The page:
What Confucius said applies to runners

Confucius had a lot to say in his day about life, relationships, morality and sincerity -- and many of those ideas can be applied to running. Photo illustration Tim Catalano

Have you ever wondered what the world record for the marathon was between 551 and 479 BC? Neither have we. Until we started writing this blog, we never even considered if there was competitive running so long ago. But there was at least one legendary runner during this time-period. In 490 BC a messenger named Pheidippides had just fought for Greece in the Battle of Marathon. He was sent to Athens with the news that Greece had defeated the Persians. According to the legend he ran the whole way from Marathon to Athens without stopping. He burst into the assembly hall, yelled out, “We have won!” collapsed, and died.

Depending on the route Pheidippides took to reach Athens he ran somewhere around 26 miles, making the distance famous. But why did he die? Did he literally run himself to death? Could Pheidippides have benefitted from a subscription to Runner’s World magazine or a few training tips from coach Lydiard? Probably. But since they were still 2,500 years away, he needed a different coach. A contemporary.

We like to think that in a perfect world the Chinese philosopher Confucius would have made a tremendous running coach. His teachings could have revolutionized the sport and given messenger/runners like Pheidippides some useful insights.

At least 83 generations of runners have come and gone since Confucius walked the planet. Until now (like Pheidippides) they have had to go without gaining the wisdom and sage training advice from the master.

We have identified seven quotes commonly attributed to Confucius that suggest he would have made an excellent running coach. Hopefully by the time you reach the end of the list, you will have gained some of his running insight.

Confucius says:

1. “The will to win, the desire to succeed, the urge to reach your full potential... these are the keys that will unlock the door to personal excellence.”

Confucius would have understood that runners are constantly trying to find their maximum potential. He also would have known that the will to win personal battles against the clock and the desire to attain personal goals is what fuels runners and they chase excellence.

2. “It does not matter how slowly you go as long as you do not stop.”

Is there anything worse than seeing “DNF” (Did Not Finish) next to your name? If you ran for Confucius you would know that even on your bad days there is a lot to be gained from finishing.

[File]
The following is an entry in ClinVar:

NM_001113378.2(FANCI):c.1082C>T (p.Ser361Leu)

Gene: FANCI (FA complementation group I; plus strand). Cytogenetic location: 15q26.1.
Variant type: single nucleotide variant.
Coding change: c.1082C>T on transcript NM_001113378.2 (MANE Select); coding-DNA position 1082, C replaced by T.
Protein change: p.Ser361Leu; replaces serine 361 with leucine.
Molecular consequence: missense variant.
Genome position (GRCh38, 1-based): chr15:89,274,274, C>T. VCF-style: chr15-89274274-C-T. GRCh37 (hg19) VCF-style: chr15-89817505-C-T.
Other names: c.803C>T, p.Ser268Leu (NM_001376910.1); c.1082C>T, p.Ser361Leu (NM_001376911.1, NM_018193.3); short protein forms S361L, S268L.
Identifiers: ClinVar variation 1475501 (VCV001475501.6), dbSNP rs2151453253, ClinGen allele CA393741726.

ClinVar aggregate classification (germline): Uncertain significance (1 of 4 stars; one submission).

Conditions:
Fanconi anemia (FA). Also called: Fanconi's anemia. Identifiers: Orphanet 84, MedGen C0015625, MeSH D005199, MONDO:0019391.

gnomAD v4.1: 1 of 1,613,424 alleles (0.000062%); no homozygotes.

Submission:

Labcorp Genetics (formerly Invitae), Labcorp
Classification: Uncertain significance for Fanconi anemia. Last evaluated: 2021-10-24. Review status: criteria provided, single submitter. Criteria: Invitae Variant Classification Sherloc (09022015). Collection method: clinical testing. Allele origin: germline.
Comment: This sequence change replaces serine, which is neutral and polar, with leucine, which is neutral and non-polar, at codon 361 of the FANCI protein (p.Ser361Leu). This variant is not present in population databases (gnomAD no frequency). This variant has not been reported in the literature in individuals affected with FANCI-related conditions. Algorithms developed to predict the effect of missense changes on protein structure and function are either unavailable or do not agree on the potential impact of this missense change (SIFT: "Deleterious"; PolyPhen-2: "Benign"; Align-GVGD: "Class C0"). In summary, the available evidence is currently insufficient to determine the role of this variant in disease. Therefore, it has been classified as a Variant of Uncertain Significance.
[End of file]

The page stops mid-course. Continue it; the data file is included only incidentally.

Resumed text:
3. “Everything has beauty, but not everyone sees it.”

Those who like to criticize running fail to see the beauty and simplicity in it. They cannot remember what it was like when they were young. When just running from one end of the living room to the other brought squeals of delight. Of course there is beauty in running. Confucius would have seen it right away.

4. “By three methods we may learn wisdom: First, by reflection, which is noblest; Second, by imitation, which is easiest; and third by experience, which is the bitterest.”

The deeper we probe into this quote the more profoundly it speaks directly to the runner’s soul. If you are a runner wishing to improve, you must reflect on races and workouts to examine your performance and how your body responded. You should also seek to imitate what has worked for other runners. Everything from nutrition to training schedules can be imitated to bring greater success. Finally you have to experience the good and the bad. We have all had bad runs, painful workouts, and disappointing races. As Confucius said, each of these things brings wisdom. Running with wisdom is a wonderful thing.

5. “Success depends upon previous preparation, and without such preparation there is sure to be failure.”

Long before marathoner Juma Ikangaa uttered the famous quote, “The will to win means nothing without the will to prepare,” Confucius was preaching the same principal. He understood that success and failure are directly related to how much, and how well, you train. Runners in the Confucius program would be well prepared.

6. “All good things are difficult to achieve; and bad things are very easy to get.”

Running is hard but brings with it many good benefits. Lower blood pressure and body weight, better stamina and muscle strength, a healthy heart, and a positive outlook on life are just a few good things running can help you achieve. Sitting on the couch is easy so it is easy to get higher blood pressure and body weight. It is far easier to get our of shape than into shape. Confucius knew that the good things are worth working for.

7. “Wherever you go, go with all your heart.”

Running and living with passion makes everything better. No matter the level of competition, or specific races we choose to run, we should do so with our full hearts. Recognize each run as a gift and give it the attention and passion it deserves. Wherever you run, run with all your heart.

Would Confucius have made a good coach? We think so. Pheidippides made his historic run from Marathon to Athens a full eleven years before Confucius died at the ripe old age of 71. Perhaps Pheidippides could have lived a much longer life (and survived his legendary run) if Confucius had guided his training.

**Note: There are many funny “Confucius jokes” out there that do not have anything to do with the actual man or his teachings. Two of our favorite running ones are:

“Man who runs behind car gets exhausted.”

“Woman who runs in front of bus is sure to get tired.”


Tim Catalano and Adam Goucher are the authors of "Running the Edge." They can also be found at their website and would appreciate some new followers at facebook.com/runtheedge.